In Which the Pen Name, Nickname, and Legal Name Meet Each Other

Who? More authors than I can count have used a pen name at one point. Dean Koontz has used Aaron Wolfe; Charlotte Bronte used Currer Bell; Daniel Foe, being the creative genius that he was, used Daniel Defoe, not to conceal his identity but to convince his readers he was more gentlemanly. My favorite is Daniel Handler’s pseudonym Lemony Snicket, because Snicket becomes a character in Handler’s Series of Unfortunate Events, one who navigates the reader through the troubling plots. I’ve never imagined myself using a pen name, until I realized how many names I’ve gone by.

For most of my life, I’ve gone by my middle name Keene. In middle school, I got tired of correcting people who thought I said Ken or Keenan or Keith, and I also wanted a name requiring no spelling correction. Not Keen, not Keane, not Frank, but Keene! I tried my first name Jeffery, but even then most people misplaced the R, spelling it Jeffrey. So I shortened it to Jeff. This was also around the time I started writing, and I wrote my earliest stories as Jeff Short. But Jeff was not a very pleasant person, nor a very good writer. He was obnoxiously political, and was competitive in music, writing, and grades.

Along the way, I decided that I liked Keene better. Keene Short. It’s a good name for a writer, and frankly I like Keene as a person more than Jeff. Whereas Jeff was picky, Keene embraced just about everything. He had a better sense of humor than Jeff. Most importantly, he gave up competitiveness. Keene wasn’t concerned with being superior with distinction, but with enjoying the show. Jeff slowly diminished into a forgotten nickname.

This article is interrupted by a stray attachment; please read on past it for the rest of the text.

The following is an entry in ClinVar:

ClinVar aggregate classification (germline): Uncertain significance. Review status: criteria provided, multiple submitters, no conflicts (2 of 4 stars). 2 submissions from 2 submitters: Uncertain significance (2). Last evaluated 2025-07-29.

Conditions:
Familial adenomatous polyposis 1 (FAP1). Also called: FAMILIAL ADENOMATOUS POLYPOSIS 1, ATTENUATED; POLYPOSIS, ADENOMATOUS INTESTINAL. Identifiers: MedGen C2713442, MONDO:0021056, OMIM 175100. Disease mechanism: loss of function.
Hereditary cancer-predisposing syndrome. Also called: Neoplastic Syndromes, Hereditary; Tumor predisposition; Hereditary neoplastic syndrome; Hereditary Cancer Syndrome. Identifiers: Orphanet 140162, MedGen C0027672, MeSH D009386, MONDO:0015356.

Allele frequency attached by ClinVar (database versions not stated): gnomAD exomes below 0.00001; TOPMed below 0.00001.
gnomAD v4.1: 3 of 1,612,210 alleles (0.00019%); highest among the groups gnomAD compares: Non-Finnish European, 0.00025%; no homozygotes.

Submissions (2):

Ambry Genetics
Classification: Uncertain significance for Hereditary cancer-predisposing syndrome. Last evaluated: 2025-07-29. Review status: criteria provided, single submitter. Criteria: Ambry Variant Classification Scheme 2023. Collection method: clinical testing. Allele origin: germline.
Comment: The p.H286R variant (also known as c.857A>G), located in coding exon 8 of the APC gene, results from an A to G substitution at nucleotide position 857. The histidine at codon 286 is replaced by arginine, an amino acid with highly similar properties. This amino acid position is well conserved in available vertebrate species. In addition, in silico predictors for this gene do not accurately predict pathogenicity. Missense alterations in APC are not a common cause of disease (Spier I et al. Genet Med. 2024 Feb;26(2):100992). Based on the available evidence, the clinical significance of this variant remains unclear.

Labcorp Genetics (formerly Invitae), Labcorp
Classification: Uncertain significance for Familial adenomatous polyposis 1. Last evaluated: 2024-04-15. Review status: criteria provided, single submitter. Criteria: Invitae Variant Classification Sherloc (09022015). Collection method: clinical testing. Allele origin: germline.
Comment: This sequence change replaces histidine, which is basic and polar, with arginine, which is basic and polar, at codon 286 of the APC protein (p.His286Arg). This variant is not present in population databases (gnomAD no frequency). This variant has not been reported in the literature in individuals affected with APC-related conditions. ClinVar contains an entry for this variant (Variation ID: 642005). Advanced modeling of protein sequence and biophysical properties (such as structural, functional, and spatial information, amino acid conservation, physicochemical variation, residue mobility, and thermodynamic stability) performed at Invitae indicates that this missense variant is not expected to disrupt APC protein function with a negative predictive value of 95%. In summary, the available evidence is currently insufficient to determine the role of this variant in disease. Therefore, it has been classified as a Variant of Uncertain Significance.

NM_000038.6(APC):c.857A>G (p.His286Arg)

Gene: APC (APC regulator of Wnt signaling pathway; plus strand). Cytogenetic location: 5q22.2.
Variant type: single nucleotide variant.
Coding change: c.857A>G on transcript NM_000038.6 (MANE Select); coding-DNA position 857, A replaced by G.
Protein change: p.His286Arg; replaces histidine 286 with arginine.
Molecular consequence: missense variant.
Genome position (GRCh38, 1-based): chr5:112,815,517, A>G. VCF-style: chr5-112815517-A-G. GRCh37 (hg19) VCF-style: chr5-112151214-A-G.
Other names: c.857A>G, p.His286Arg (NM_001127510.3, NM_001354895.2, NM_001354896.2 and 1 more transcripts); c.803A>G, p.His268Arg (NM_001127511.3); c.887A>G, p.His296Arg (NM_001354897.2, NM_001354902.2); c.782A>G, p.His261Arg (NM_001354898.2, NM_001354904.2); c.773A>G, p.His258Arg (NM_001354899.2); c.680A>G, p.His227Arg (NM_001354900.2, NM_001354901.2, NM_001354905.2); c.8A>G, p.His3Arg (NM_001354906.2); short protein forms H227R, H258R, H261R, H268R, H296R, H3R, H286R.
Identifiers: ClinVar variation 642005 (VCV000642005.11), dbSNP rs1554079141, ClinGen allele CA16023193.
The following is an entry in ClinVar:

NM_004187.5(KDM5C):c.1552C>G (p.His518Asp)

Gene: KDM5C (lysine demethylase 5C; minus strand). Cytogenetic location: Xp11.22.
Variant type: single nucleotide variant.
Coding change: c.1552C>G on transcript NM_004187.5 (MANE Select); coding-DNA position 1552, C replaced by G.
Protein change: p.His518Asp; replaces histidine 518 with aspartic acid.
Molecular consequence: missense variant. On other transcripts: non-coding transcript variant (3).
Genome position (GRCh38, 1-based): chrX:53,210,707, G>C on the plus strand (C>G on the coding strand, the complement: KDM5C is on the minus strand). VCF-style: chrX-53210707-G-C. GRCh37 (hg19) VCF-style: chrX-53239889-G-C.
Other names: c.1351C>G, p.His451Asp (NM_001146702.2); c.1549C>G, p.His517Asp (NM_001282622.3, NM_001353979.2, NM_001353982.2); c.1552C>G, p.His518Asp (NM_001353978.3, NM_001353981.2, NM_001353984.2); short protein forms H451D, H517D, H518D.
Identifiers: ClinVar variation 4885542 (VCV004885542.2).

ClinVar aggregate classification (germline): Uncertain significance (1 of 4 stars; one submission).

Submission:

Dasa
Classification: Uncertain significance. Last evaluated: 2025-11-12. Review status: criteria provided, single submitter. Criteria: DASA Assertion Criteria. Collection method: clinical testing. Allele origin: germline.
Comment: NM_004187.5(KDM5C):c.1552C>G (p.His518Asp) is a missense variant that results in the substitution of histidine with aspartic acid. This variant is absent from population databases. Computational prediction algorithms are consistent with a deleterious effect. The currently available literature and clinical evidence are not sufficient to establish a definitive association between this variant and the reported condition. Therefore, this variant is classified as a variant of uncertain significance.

In the last years of college, I adopted another name: JK. The nickname originated in the place I worked, the NAU Honors Writing Center, which I can only describe as a mythical realm where the drawers are stuffed with candy and sarcasm flows freely from the tutors. My boss began calling me JK, and soon I started signing emails, letters, and even blog posts as JK. Keene now blogs as JK, who can withhold his sarcasm and be somber when the time calls for it but prefers to be lighthearted. You do not know everything about Keene; you don’t need to and I don’t want you to, which is why JK is here as a literary filter.

But I will always be Keene Short, even in publication. JK is a nice nickname, but I can’t see critics taking Collected Stories of JK very seriously. Maybe JK is just the fictionalized version of Keene, and I’m content with that. I don’t think of Keene Short as a pen name because Jeffery Short, to me, isn’t a real person. I’d be lying if I published under Jeffery or Jeff, both strangers to me. I am simply Keene Short.


3 thoughts on “In Which the Pen Name, Nickname, and Legal Name Meet Each Other

  1. kay lynn

    Light hearted. You are a literary humorist. It sounds as if you’re still compartmentalizing who JK, Jeffery, Jeff, and Keene Short are. I will look forward to reading a post of this sort in a couple of years as you evolve into your next pen name.

    Liked by 1 person


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